When a loved one falls ill or get injured, it’s never easy for anyone. It’s especially difficult to see your family member or friend hurting, which is why loved ones will drop everything to care for those that are closest to them.

In some cases, that care extends well into the future, leading to long term care. While no one would give up on someone they love, it can affect the caregiver in ways that not many people feel comfortable talking about.

One of the biggest ways caregivers can be affected while taking care of a loved one is by developing caregiver depression. It’s important for people to know that this kind of depression exists, so those who are affected know that they can get help.

Read on to learn more about what causes caregiver depression and how anyone who has it can get the help they need.

There Are Similar Depression Symptoms

Everybody goes through periods of their life when they’re more sad or more happy depending on what’s going on at that time. Even though sadness cannot be understated, depression takes that emotion to an entirely different level.

People diagnosed with regular depression often deal with debilitating symptoms that aren’t easily understood by people who don’t have it. One thing that has kept people from talking about depression has been the stereotype that people with depression are lazy or emotional.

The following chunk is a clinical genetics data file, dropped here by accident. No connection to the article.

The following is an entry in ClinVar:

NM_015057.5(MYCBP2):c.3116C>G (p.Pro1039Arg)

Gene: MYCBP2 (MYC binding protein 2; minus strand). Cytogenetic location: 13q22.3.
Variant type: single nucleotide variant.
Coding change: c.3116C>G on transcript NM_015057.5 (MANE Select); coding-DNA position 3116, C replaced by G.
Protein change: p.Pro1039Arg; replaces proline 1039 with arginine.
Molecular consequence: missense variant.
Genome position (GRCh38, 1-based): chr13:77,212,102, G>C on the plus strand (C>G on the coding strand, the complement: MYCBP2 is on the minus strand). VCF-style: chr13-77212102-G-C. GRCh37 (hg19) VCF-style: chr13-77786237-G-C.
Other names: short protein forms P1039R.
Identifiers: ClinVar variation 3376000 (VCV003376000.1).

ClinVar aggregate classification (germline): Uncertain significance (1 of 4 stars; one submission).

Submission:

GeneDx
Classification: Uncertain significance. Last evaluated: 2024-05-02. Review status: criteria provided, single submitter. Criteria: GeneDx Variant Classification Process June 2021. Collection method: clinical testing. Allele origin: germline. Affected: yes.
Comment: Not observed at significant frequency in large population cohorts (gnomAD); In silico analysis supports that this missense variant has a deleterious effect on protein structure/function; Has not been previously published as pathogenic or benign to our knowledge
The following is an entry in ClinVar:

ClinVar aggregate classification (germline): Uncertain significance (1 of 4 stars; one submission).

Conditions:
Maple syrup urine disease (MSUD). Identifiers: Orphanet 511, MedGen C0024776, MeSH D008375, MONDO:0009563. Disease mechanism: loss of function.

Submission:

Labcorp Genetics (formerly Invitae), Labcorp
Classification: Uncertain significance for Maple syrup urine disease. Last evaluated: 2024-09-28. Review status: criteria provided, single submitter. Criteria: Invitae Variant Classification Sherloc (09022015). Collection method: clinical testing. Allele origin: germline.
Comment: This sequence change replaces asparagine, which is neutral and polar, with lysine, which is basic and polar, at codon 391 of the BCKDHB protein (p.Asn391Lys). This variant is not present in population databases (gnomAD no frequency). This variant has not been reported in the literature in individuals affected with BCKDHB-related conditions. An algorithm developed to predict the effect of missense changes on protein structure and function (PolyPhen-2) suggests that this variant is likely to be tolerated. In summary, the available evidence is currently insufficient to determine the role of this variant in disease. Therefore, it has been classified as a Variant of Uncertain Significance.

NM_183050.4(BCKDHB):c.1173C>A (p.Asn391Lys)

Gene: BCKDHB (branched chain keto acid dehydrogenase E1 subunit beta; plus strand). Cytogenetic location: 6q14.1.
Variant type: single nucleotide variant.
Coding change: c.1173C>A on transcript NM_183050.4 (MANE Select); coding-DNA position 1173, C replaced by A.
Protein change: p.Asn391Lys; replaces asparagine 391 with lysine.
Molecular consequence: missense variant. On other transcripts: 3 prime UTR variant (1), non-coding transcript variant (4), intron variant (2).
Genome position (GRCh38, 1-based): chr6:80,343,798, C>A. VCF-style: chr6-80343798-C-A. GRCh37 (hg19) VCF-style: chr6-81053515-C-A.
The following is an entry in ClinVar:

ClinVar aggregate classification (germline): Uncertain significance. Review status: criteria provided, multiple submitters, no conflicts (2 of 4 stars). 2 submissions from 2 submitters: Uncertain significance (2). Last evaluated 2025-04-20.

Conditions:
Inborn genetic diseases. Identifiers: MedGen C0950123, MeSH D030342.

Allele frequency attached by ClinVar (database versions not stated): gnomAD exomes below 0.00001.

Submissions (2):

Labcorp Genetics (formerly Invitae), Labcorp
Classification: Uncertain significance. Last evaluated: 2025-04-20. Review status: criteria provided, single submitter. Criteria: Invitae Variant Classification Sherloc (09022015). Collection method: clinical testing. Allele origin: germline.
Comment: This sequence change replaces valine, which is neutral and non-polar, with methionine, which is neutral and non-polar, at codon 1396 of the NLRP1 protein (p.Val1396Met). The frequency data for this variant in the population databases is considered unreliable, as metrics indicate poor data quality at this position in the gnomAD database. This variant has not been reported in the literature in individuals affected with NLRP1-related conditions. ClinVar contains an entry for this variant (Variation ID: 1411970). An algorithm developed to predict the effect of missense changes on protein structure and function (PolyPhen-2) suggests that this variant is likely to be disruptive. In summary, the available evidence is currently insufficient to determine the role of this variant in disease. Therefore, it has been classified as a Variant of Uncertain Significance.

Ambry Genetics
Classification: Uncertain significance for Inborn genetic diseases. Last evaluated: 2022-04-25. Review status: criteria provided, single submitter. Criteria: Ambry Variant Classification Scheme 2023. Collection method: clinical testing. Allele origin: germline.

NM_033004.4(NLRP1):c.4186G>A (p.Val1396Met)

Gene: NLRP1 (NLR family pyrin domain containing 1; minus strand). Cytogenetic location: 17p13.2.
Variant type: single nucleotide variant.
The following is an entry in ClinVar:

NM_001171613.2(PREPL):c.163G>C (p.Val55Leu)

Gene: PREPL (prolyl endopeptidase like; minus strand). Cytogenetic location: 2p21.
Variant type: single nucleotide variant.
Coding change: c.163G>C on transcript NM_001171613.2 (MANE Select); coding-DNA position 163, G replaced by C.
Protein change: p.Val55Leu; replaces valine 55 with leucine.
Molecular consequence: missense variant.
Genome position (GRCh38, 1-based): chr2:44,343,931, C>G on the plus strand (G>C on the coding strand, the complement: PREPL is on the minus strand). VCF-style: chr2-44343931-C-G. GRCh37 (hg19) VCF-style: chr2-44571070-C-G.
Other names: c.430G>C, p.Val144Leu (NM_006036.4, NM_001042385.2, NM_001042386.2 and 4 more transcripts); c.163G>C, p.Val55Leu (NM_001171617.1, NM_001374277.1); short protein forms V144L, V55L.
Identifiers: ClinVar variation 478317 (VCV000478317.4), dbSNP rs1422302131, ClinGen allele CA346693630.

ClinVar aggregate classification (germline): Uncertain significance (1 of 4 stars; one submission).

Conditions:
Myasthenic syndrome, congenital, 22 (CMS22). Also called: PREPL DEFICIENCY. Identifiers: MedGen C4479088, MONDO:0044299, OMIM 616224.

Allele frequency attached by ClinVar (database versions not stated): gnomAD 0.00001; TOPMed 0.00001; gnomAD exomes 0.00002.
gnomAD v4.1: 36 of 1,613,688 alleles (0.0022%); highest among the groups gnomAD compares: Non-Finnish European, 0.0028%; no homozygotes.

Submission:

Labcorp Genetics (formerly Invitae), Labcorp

Because of this stigma, it makes it even harder for caregivers to acknowledge their depression, even to themselves. Caregivers give their all every day to putting their loved one first, even though they might experience symptoms such as:

  • Loss of appetite
  • Extreme exhaustion
  • Headaches
  • Digestive issues
  • Suicidal thoughts

While the specific case is different for each caregiver, the symptoms are generally the same.

Sacrifice is the Main Cause

Even if someone makes a living at being a caregiver, it takes all of a person’s energy and focus to do that job every day. This is especially true for family members or friends who haven’t been professionally trained and take care of someone just because they love them.

The act of care giving itself isn’t what causes depression. Care giving can be a wonderful, even life saving, thing that someone does for another person. Depression can develop when someone doesn’t handle their care giving lifestyle correctly.

Caregivers cross a personal line when the care giving becomes more important than their personal care. That’s why sacrifice is noted as the main cause, because the well being of the caregiver can often be put aside. That takes a toll quickly, leading to the symptoms of depression.

What gets put aside is the caregiver’s mental, emotional and physical well being. They might skip meals to make sure their loved one eats or makes it to appointments. They might push off time to relax because they’re worried about leaving their loved one alone.

Then there’s the emotional and mental stress of being the only one taking care of someone. That’s a lot of responsibility to weigh down on someone’s shoulders, even if it’s done out of love. Given time, that weight will only hurt the caregiver and result in symptoms of depression.

There is Medical Treatment